And then things started improving in Sierra Leone. In 2001, the rebels signed a peace treaty, bringing the 11-year civil war to an end.
A year later, Salamatu got pregnant again. But then, even as the family found more reasons to be hopeful, Mohammed became ill. He had survived the war unscathed, even escaping from the rebels once when they caught him, only to fall prey to malaria. It didn’t last long; he was ill only two days. Salamatu went with her husband to the government hospital in Makeni. He was awake one day and dead the
next. Salamatu was four months pregnant when her husband died. She became a 25-year-old widow.
Her third child, Abigail, was born on May 30, 2003.
The family entered into a state of crisis. In spite of Salamatu’s disadvantages – she was a woman and she was disabled – everyone looked to her to provide for them. Perhaps it didn’t occur to her family that Salamatu might not be up to yet another challenge, in the wake of her husband’s death, with the arrival of her infant, enduring not only the challenge of walking, but the pain of sitting. “We all depend on our elder sister,” says Sorie. “We do survive under her because she used to pay our school fees and used to buy clothes for all of us. And today, look how she is today.” Salamatu deemed herself capable. Unable to tie-dye clothes on her own, she fastened on her prosthetic legs and took Abbie on public transportation to the
capital, Freetown, to beg. She stood on the streets and held out her hands.
Sorie went to work on a farm. The children sometimes sold salt or sugar with Salamatu’s mother, making the equivalent of a dollar a day. Sometimes they went to the neighbors’ homes to ask for food. Sorie says the neighbors treated the children as slaves, making them run errands before feeding them meager portions. Salamatu often returned to Makeni from Freetown with her earnings. She found she
could no longer pay her siblings’ school fees.
Even as Salamatu tried fending for her family, her family was discriminated against because of her. After her husband’s death, property owners became less willing to let a cripple rent from them. “Since our sister is in this type of sorrowful condition,” Sorie says, “people do not accept her any longer to live in the house.
They drove us out of the house. She is our sister. If she leaves, we leave.” Salamatu, her mother, four siblings and three children found themselves homeless, evicted from what they believed to be their final home. They moved into a farm hut.
Salamatu, the bedrock of the family, felt she could tolerate no more. “At one time, because she felt so sorry for our family,” Sorie says, “because all of us cried bitterly, she said our family is so sorrowful she was going to drink soda poison to kill herself.” Her faith kept her from taking her own life.
Salamatu says she sometimes became discouraged when she thought about her condition. “But when I think of God,” she says, “I forget.”
Salamatu joined the Handicap Youth Development Association in Makeni and visited with the other members, either affected by polio or civilian victims of the civil war. Santigie Buya Sesay, chairman of the organization’s headquarters in Freetown, says the members fight to be self-reliant. They attend school to learn a trade. To manage, though, they support each other; they depend on one another.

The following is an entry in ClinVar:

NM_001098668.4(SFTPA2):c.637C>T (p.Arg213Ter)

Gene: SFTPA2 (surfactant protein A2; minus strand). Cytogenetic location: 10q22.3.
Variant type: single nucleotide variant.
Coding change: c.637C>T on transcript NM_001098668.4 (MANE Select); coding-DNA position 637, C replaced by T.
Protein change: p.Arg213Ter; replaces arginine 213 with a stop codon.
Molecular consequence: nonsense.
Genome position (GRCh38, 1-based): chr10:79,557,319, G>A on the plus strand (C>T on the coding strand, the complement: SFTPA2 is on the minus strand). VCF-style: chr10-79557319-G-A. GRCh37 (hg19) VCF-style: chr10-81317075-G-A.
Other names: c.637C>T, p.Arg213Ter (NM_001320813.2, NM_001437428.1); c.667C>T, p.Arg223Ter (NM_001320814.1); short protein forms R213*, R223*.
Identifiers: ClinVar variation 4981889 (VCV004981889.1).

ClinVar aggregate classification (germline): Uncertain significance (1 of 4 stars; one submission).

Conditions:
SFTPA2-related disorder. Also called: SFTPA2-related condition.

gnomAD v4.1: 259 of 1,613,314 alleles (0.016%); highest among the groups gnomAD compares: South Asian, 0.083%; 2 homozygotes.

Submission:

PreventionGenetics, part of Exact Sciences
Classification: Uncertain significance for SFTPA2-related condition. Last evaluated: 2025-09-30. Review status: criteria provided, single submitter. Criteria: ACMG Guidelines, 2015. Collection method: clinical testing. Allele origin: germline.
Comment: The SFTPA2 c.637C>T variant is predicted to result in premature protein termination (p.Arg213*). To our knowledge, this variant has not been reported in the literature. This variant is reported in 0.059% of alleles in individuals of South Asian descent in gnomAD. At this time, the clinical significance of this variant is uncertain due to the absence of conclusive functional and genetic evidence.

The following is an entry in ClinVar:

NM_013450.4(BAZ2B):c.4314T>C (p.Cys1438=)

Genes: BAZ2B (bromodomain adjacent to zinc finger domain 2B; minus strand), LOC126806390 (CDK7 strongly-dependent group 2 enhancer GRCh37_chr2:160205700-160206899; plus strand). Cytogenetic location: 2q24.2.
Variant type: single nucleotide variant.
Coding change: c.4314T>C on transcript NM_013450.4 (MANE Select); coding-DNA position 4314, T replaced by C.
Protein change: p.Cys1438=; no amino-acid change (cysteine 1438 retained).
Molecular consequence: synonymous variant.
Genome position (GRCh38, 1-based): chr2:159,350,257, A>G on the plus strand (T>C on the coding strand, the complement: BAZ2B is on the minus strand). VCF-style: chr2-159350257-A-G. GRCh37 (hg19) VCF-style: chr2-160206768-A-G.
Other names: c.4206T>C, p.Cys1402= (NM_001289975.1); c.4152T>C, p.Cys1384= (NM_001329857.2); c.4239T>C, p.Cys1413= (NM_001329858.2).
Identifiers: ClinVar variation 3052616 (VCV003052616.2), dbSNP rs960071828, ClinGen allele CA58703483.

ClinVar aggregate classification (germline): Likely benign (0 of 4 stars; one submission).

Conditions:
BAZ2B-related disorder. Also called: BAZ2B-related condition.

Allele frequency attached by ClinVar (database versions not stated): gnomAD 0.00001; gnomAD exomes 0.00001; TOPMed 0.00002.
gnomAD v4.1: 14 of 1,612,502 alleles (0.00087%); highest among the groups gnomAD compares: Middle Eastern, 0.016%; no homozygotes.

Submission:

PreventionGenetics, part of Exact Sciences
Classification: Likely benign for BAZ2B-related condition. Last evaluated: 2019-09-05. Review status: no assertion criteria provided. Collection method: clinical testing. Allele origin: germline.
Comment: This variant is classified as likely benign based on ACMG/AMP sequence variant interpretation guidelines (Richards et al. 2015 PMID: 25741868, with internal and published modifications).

It was at the association for the handicapped in Makeni that Salamatu heard about Mercy Ships. She heard a hospital ship would be docking in Freetown for the third consecutive year to provide free surgeries. Salamatu thought about attending the medical screening because her right heel had become infected. Rumors spread,
though, that Mercy Ships could only help people with problems from the neck-up, like facial tumors. Then someone told Salamatu the ships also provided orthopaedic surgeries. She decided to travel the 112 miles to Freetown, a three-hour journey by bush taxi.
Salamatu brought Abbie to the capital one week before the Mercy Ships medical screening at Freetown’s National Stadium. They stayed at the Handicap Youth Development Association’s headquarters. Salamatu
arrived at the stadium the first morning of the two-day medical screening and joined thousands of Sierra Leoneans in
line. Some had staked their hopes of
being selected on lining up the earliest. They arrived the evening prior and saved spots in line by sleeping on the sidewalk. Daylight revealed a motley
assortment. Fathers stood with daughters losing their eyesight.
Mothers clutched infants suffering the malnourishment and stigma of cleft lips. Some bore the weight of tumors. A man stood upright next to his younger brother who crouched on the ground, his legs useless from polio; he draped his arms in front of his legs, grabbed his ankles and walked his feet with the strength of his arms.
Salamatu stood in the midst of her countrymen, all of them hoping to be among the 750 people selected for free surgeries onboard the hospital ship. Salamatu stood all day in the 90-degree Fahrenheit heat with Abbie strapped to her back and the cumbersome prosthetics on her feet. She never got near the front of the line.
The next morning, Salamatu went to the stadium again, a crutch under her arm and Abbie on her back. She stood for several hours
before deciding to give up. She turned to leave.
As she walked away from the stadium, Neva
Snyder, an American Mercy Ships volunteer,
walked toward the stadium. Salamatu
determined to try once more to get into the stadium and be seen by a surgeon Salamatu caught Neva’s eye and approached her.
“Ma’am, ma’am,” she said.
Salamatu reached into her bag and pulled out a photograph. She held in her hand the evidence that revealed her condition, her need. Neva
studied the photograph, unsure at first what it she was looking at. Then it dawned on her: She was looking at Salamatu’s mutilated buttocks. “Why would anyone do that?” Neva thought. “It didn’t make sense.”